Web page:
One afternoon two years ago, Danny L Harle composed a song to play in his DJ set; a huge fan of 1990s dance tracks such as Haddaway’s What Is Love and Corona’s Rhythm Is A Dancer, he wanted a song of his own to play alongside them. The result was Broken Flowers: both a paean to the past, and the sound of something modern.
Now Broken Flowers is reappearing, lightly polished, to head up Harle’s new EP, a statement of intent from the London-born 25-year old composer and producer.
The new EP is one of the first full releases under the PC Music label deal recently struck with Columbia Records. Harle has long been affiliated to the label and works regularly with his friend Alex ‘A. G.’ Cook, PC Music’s founder.
With its electronic sheen and avant-pop sensibilities, Broken Flowers is certainly a feather in PC Music’s cap. But the EP is also progress for a distinctly individual artist. “Pop music in itself is super-crazy,” says Harle.”It’s on the brink of insanity. And what I have always been hoping to do is just push it that little bit further, to complete insanity.”
The EP is a first step in that direction. Broken Flowers is followed by Forever, which Harle considers its rival in melody and impact; then comes Without You, a more complex construction, less up-tempo. The final track is Awake For Hours, a heady rework of Broken Flowers.
For Harle, Pop is the genre which “makes so much sense” in this day and age, more than any other he has worked in. It’s been a meandering journey up to this conclusion. His first musical instrument was the slap bass: this set him on a path taking in funk jams, eventually playing on dinner cruises; then getting into experimental jazz; before embarking on a degree in music at Goldsmiths.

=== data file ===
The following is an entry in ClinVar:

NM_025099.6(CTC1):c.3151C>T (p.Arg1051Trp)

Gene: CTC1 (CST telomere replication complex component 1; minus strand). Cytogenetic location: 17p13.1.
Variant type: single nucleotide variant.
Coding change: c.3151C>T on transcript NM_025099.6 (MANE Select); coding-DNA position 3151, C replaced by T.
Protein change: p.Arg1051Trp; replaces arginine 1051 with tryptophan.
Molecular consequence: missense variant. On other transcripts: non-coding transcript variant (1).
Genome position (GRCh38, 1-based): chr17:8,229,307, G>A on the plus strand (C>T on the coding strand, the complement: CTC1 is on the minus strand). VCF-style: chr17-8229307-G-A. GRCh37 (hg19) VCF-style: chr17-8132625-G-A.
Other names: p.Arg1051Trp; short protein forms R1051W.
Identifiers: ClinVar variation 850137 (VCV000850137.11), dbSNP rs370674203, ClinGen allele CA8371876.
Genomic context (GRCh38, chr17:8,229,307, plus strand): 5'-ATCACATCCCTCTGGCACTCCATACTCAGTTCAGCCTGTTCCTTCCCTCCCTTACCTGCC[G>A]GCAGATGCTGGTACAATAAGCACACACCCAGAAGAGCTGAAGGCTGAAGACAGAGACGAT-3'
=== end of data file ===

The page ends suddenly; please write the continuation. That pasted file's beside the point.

This feels very much like PC Music’s time. Ever since Harle and Cook, friends at school, met again at Goldsmiths, and started collaborating on their Dux Content project, they felt they were onto something; they just needed people to understand the sounds they were producing. “We were very conscious that we liked what we were doing.” But the stuff they were into – overly artificial, darkly humorous – “seemed random and stupid. And it’s still alien to a lot of people, but at least now there’s a cultural basis to it that people can understand.”
Harle used to worry that his music and his identity didn’t match up – that people might only dwell on the baleful tone of Broken Flowers, for instance, and not the other ideas within – but senses that his listeners do now. There’s always a push and a pull between something seductive, and something strange.
You can understand that a bit more by looking at the vocalists Harle uses on his EP. Each of the singers are friends, or rather friends of his girlfriend (“it’s all through her, to be honest”). Using non-professional singers allows for a bit more personality, says Harle, a certain roughness, than your seasoned studio singer might provide. But then he has sped each vocal up, to different degrees to create an uncanny and occasionally unsettling sound. “It represents something that the audience know, but it’s reversed too – an alternative reality.”
Harle’s aims are very much based in the here and now. The EP is a calling card for the producer, who is eager to work with other pop artists (his ambitions include writing more R&B and hip-hop, and also computer game development, their soundtracks included). He doesn’t think his taste for the uncanny would put people off – far from it.
“I could make something that is completely bonkers, but still give a way in, musically. I could have Nicki Minaj on it, but do something completely unusual. It’s totally possible.” Not for the first time, surely not the last, Harle makes a strange type of sense.
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